Borough President Scott Stringer, pictured with Assembly Member Brian Kavanagh and Council Member Dan Garodnick, marching in the Peter Stuyvesant Little League Parade in April  Photo by Sabina Mollot

Borough President Scott Stringer, pictured with Assembly Member Brian Kavanagh and Council Member Dan Garodnick, marching in the Peter Stuyvesant Little League Parade in April
Photo by Sabina Mollot

Since his late entry into the race for city comptroller, former Governor Eliot Spitzer has garnered the lion’s share of the press out of the two candidates, though his rival, Manhattan Borough President Scott Stringer, has also proven to be no slouch in that department.
Naturally, much of the headlines have focused on the hooker scandal that ended Spitzer’s career as governor rather than debates over whether Stringer or Spitzer is better equipped for the job of keeping an eye on the city’s books. It is worth noting though, that the media’s (and readers’ and viewers’) fascination with Spitzer’s past is hardly unfair, given it involved illegal activities. His attempt to re-enter the world of politics constantly brings to mind the debate of whether or not lawmakers who break the law should be forgiven and given a second chance. Ultimately, on Primary Day, September 10, the people will decide if they do.
However, we hope that New Yorkers make it clear that they don’t want to hire a hypocrite. Especially since there is another candidate, who (so far at least) has proven himself to be a law abiding citizen and, in his function as borough president, has become very much in the know about what New Yorkers’ needs are, and therefore where their tax dollars need to be spent and where they don’t.
On the one hand, Stringer, like, Spitzer, is no CPA, so their respective goals of becoming comptroller don’t seem like obvious job choices for either of them, but in politics, sometimes it’s just about entering the race in which the odds of winning seem higher. And this particular race at one point appeared to be a shoo-in for Stringer. The current standoff, however, with Spitzer’s name recognition and real estate money and Stringer’s own impressive war chest and celebrity endorsements, show that both of these guys mean business.
Still, we believe that of the two, Stringer is simply the better man for the job and he has our endorsement.
While normally, no one from this newspaper would even be focusing on the race for comptroller, the fact is that due to Spitzer’s salacious past, this race, like the one for mayor (in part due to the campaign of former Congressman and serial sexter Anthony Weiner), has attracted citywide interest.
But there may some distinct local interest as well. Residents of the Stuyvesant Town/Peter Cooper Village community may recall that Stringer, long before he ran for comptroller (ending that particular dream for Dan Garodnick) has been a supporter of residents here. He wrote an amicus brief for the tenants in the “Roberts v. Tishman Speyer” lawsuit and has seldom missing a meeting held by the Tenants Association.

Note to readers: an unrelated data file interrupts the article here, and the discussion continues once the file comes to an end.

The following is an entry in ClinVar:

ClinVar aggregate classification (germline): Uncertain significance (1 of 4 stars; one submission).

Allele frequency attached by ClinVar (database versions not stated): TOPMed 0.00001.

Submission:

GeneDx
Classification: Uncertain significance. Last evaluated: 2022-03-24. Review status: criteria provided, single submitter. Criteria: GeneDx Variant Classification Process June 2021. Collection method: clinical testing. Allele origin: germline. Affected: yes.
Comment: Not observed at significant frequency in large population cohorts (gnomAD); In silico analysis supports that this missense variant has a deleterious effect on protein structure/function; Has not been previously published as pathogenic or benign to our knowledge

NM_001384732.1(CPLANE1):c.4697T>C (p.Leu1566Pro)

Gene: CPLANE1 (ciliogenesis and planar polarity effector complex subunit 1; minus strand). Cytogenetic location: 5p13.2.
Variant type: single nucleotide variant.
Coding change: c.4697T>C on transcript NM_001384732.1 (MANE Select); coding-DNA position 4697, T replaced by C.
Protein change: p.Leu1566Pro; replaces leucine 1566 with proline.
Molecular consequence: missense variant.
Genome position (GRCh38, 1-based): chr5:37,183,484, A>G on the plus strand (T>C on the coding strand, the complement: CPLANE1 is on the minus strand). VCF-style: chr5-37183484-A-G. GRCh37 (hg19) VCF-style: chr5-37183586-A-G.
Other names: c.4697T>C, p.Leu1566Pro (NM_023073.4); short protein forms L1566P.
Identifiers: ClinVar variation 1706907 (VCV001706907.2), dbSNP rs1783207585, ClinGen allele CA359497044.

He also, along with Assembly Member Brian Kavanagh, has dreamt up the East River Blueway plan, which will revitalize the riverfront from the Brooklyn Bridge to East 38th Street, making the East Side of Manhattan more prepared for the next natural disaster while also giving area residents something they’ve never had before ― access to the water, complete with kayaks and beaches.
Stringer’s other projects in the past year alone have included unveiling the “Veggie Van,” a mobile greenmarket for underserved communities, releasing a report detailing the concerns of NYCHA residents about safety in their homes and releasing another report revealing deplorable conditions at local animal shelters.

Letters to the Editor, Aug. 15

Fences ruin Stuy Town’s open setting

My family and I have a long history in Stuyvesant Town. My grandparents moved into Stuyvesant Town in 1947. My parents moved here as well in the 1980s. I grew up here.

Recently my friends and I went on a tour with the intention of moving in. I was upset to see they have fenced much of the grounds with tall fencing. It was surprising to see given the fact there had been no fences up for the past several years. I grew up here when the lawns were strictly off limits.

It was a fantastic change taking down that old-fashioned barrier chain link, and in effect getting rid of old fashioned thinking that lawns were off limits. My friends and I spend a lot of time outside and I have a dog. We can’t afford to live near Central Park. And if we did certainly we would not be fenced out of it.

I asked the leasing agent about the fencing (hoping it is temporary) only to receive an evasive response.

The Stuyvesant Town website specifically states “Manhattan Living With An 80-Acre Backyard” and “… live in a park — to live in the country in the heart of New York.” Paying market rates I would expect access to this park. The Oval lawn is nice if you don’t mind being elbow to elbow with hundreds of people.

After a little research I found out the owners are fencing in the lawns and gardens to possibly sell the property in the near future. By making the grounds look more manicured maybe they will get more money? In the meantime they have indefinitely ruined the best feature of living here: the open setting. By that I mean the views (now obstructed) and freedom to step off the sidewalks and respectfully enjoy the open spaces.

L. Platt